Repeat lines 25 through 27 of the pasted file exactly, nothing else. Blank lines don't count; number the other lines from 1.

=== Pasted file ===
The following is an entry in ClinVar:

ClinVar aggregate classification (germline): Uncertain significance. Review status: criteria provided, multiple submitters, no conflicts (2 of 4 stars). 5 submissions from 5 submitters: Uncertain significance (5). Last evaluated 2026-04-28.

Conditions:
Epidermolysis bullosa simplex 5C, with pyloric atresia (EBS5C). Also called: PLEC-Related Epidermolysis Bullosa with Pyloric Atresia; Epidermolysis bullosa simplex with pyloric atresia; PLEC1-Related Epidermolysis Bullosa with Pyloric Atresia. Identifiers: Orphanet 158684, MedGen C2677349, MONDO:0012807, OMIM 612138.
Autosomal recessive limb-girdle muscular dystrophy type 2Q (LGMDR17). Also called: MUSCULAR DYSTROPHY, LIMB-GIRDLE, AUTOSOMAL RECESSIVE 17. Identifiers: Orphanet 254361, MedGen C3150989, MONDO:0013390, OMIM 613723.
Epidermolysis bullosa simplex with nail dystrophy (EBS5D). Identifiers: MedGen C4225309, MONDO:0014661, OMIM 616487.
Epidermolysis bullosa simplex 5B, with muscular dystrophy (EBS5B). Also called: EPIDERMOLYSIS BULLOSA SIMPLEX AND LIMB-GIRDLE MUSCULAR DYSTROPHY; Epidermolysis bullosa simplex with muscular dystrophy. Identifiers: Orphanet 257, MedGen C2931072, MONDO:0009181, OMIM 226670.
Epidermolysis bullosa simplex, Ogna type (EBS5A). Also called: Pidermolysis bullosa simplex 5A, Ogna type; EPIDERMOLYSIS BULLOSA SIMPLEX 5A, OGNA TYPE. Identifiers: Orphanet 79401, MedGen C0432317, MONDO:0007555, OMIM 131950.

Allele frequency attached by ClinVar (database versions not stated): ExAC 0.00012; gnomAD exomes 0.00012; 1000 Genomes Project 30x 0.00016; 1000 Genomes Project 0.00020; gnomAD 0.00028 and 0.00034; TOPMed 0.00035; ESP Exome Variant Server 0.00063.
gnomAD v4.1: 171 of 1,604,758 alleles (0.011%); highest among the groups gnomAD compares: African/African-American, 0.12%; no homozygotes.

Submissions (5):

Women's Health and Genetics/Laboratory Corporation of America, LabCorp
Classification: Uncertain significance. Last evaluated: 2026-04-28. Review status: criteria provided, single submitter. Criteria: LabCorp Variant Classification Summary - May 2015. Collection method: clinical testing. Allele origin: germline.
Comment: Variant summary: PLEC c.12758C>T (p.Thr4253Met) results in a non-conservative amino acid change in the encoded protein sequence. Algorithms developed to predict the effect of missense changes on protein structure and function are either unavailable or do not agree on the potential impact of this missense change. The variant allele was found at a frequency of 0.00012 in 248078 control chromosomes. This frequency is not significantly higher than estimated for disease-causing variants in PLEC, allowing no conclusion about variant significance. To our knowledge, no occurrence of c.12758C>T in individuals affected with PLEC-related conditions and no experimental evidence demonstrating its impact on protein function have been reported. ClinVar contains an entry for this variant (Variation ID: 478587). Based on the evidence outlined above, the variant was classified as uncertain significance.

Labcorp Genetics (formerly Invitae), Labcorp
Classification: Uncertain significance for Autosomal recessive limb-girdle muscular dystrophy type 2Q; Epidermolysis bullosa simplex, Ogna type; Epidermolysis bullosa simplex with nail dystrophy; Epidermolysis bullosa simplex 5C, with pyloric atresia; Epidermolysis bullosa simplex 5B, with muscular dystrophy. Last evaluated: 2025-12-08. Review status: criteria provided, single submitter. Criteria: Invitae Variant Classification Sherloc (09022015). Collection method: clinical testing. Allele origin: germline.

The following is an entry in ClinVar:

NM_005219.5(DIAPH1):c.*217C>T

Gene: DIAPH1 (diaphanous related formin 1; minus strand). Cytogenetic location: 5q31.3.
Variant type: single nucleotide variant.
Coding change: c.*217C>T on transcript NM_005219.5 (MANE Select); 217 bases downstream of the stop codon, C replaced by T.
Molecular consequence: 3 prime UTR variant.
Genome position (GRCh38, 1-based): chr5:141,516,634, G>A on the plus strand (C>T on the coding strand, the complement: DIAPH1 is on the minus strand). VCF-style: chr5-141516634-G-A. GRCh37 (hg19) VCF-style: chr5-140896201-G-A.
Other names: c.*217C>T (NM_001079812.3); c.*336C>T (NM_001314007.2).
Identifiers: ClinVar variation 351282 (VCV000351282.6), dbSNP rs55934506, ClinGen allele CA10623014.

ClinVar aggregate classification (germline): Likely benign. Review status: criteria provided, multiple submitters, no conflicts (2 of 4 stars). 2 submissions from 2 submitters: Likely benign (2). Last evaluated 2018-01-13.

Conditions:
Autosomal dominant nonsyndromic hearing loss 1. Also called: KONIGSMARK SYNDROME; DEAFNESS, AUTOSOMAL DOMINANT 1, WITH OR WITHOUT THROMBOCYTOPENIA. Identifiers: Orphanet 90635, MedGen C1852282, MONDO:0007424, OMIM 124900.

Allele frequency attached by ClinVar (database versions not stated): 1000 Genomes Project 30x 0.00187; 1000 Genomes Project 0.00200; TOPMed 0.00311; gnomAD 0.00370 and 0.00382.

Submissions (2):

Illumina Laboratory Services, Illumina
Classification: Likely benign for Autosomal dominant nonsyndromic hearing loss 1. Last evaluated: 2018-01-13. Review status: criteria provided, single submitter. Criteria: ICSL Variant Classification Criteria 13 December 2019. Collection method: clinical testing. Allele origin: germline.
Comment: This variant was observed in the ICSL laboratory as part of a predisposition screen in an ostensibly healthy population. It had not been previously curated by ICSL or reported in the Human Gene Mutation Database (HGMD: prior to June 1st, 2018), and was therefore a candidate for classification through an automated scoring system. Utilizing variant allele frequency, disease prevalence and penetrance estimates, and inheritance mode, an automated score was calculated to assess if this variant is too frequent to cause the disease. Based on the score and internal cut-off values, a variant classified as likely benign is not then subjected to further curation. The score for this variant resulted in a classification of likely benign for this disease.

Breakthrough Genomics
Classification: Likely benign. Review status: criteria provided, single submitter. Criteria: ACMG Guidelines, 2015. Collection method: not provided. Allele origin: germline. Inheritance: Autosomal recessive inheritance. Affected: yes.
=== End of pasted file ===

Identifiers: ClinVar variation 351282 (VCV000351282.6), dbSNP rs55934506, ClinGen allele CA10623014.

ClinVar aggregate classification (germline): Likely benign. Review status: criteria provided, multiple submitters, no conflicts (2 of 4 stars). 2 submissions from 2 submitters: Likely benign (2). Last evaluated 2018-01-13.

Conditions: